[Skip to Navigation]
Views 9,228
Citations 0
Viewpoint
March 31, 2021

Simultaneous or Rapid Sequence Initiation of Quadruple Medical Therapy for Heart Failure—Optimizing Therapy With the Need for Speed

Author Affiliations
  • 1Duke Clinical Research Institute, Durham, North Carolina
  • 2Division of Cardiology, Duke University School of Medicine, Durham, North Carolina
  • 3Department of Medicine, University of Mississippi Medical Center, Jackson
  • 4Ahmanson-UCLA Cardiomyopathy Center, University of California Los Angeles, Los Angeles
  • 5Associate Section Editor, JAMA Cardiology
JAMA Cardiol. Published online March 31, 2021. doi:10.1001/jamacardio.2021.0496

Many eligible patients with heart failure (HF) with reduced ejection fraction (HFrEF) never receive therapies shown to extend survival or receive them with much delay.1,2 Multiple recent successes in pharmacotherapy for HFrEF provide impetus for embracing change in HFrEF treatment in clinical practice. Quadruple therapy with an angiotensin receptor–neprilsyin inhibitor (ARNI), evidence-based β-blocker, mineralocorticoid receptor antagonist (MRA), and sodium glucose cotransporter 2 inhibitor (SGLT2i) may reduce risk of death by 73% over 2 years.3 Herein, we present the case for simultaneous or rapid sequence initiation of these 4 lifesaving therapies (Figure).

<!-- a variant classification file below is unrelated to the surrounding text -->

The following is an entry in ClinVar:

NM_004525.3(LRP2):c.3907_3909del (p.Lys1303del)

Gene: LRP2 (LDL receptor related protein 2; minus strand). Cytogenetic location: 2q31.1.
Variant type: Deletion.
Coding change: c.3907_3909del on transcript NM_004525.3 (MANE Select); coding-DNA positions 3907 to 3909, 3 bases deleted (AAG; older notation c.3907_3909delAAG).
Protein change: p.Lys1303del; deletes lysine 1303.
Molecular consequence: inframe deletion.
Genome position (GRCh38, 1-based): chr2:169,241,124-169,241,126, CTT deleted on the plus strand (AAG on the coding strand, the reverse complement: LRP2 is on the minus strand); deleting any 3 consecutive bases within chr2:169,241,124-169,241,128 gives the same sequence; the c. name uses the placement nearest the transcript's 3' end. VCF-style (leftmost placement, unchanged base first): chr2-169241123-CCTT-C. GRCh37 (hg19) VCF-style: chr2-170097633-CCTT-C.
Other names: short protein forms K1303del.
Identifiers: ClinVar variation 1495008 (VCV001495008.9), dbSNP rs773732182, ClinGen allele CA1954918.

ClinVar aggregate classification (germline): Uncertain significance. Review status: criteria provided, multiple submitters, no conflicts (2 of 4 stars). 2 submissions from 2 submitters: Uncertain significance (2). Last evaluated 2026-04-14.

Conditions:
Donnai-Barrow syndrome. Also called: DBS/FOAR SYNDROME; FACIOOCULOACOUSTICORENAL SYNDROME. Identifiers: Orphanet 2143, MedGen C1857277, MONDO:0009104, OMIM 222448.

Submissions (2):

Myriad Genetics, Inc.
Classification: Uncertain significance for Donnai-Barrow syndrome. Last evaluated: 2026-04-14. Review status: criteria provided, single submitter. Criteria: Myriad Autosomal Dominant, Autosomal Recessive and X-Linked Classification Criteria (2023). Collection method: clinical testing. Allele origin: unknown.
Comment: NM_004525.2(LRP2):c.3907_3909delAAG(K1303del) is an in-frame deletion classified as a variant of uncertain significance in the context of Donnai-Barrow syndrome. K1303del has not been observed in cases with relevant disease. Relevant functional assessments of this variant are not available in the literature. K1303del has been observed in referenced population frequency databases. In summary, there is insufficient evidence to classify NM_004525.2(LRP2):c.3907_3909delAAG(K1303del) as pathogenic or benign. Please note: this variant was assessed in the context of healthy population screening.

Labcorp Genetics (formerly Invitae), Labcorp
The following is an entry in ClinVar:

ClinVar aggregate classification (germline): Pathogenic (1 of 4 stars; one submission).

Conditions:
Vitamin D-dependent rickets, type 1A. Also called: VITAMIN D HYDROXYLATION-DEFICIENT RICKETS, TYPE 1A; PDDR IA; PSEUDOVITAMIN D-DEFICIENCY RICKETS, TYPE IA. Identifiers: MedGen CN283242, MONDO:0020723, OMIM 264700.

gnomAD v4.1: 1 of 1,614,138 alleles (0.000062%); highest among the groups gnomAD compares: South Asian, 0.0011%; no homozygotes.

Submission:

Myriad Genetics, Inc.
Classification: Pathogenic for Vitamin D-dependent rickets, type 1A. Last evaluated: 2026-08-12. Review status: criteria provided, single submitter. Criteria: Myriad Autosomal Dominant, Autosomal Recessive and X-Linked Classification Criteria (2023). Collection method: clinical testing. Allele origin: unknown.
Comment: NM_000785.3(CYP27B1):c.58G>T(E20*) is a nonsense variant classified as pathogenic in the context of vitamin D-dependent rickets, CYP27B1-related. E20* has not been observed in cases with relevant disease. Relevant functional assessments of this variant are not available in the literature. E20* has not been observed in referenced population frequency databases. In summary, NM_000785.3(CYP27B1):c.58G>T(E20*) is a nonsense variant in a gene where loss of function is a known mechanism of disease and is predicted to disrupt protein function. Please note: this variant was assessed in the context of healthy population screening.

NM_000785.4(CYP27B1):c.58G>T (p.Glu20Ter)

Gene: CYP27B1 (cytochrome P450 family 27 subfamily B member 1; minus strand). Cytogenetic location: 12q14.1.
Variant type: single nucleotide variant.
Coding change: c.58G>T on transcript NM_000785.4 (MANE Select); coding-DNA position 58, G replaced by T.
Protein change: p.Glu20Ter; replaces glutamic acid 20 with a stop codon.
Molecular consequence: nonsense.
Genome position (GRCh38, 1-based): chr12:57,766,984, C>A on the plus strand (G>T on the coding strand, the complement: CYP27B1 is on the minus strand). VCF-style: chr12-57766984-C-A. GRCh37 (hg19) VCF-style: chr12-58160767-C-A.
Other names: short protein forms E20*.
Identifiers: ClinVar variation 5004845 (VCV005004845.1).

Limit 200 characters
Limit 25 characters
Conflicts of Interest Disclosure

Identify all potential conflicts of interest that might be relevant to your comment.

Conflicts of interest comprise financial interests, activities, and relationships within the past 3 years including but not limited to employment, affiliation, grants or funding, consultancies, honoraria or payment, speaker's bureaus, stock ownership or options, expert testimony, royalties, donation of medical equipment, or patents planned, pending, or issued.

Err on the side of full disclosure.

If you have no conflicts of interest, check "No potential conflicts of interest" in the box below. The information will be posted with your response.

Not all submitted comments are published. Please see our commenting policy for details.

Limit 140 characters
Limit 3600 characters or approximately 600 words
    ×